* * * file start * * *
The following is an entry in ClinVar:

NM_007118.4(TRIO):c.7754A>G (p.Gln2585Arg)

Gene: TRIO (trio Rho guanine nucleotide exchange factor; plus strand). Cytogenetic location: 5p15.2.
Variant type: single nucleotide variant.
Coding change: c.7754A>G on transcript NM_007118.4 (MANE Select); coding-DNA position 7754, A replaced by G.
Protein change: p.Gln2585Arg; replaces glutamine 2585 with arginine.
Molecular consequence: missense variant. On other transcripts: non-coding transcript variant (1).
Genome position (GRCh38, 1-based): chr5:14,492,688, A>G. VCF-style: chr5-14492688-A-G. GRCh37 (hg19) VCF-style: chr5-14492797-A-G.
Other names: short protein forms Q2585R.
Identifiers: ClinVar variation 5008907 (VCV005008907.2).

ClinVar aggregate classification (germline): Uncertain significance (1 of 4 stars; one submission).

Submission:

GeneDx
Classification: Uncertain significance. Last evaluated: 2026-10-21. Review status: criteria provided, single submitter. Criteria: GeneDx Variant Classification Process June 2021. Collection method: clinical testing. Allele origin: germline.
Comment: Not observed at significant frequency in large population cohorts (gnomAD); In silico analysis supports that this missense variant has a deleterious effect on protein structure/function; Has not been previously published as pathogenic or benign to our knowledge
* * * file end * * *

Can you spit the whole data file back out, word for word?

The following is an entry in ClinVar:

NM_007118.4(TRIO):c.7754A>G (p.Gln2585Arg)

Gene: TRIO (trio Rho guanine nucleotide exchange factor; plus strand). Cytogenetic location: 5p15.2.
Variant type: single nucleotide variant.
Coding change: c.7754A>G on transcript NM_007118.4 (MANE Select); coding-DNA position 7754, A replaced by G.
Protein change: p.Gln2585Arg; replaces glutamine 2585 with arginine.
Molecular consequence: missense variant. On other transcripts: non-coding transcript variant (1).
Genome position (GRCh38, 1-based): chr5:14,492,688, A>G. VCF-style: chr5-14492688-A-G. GRCh37 (hg19) VCF-style: chr5-14492797-A-G.
Other names: short protein forms Q2585R.
Identifiers: ClinVar variation 5008907 (VCV005008907.2).

ClinVar aggregate classification (germline): Uncertain significance (1 of 4 stars; one submission).

Submission:

GeneDx
Classification: Uncertain significance. Last evaluated: 2026-10-21. Review status: criteria provided, single submitter. Criteria: GeneDx Variant Classification Process June 2021. Collection method: clinical testing. Allele origin: germline.
Comment: Not observed at significant frequency in large population cohorts (gnomAD); In silico analysis supports that this missense variant has a deleterious effect on protein structure/function; Has not been previously published as pathogenic or benign to our knowledge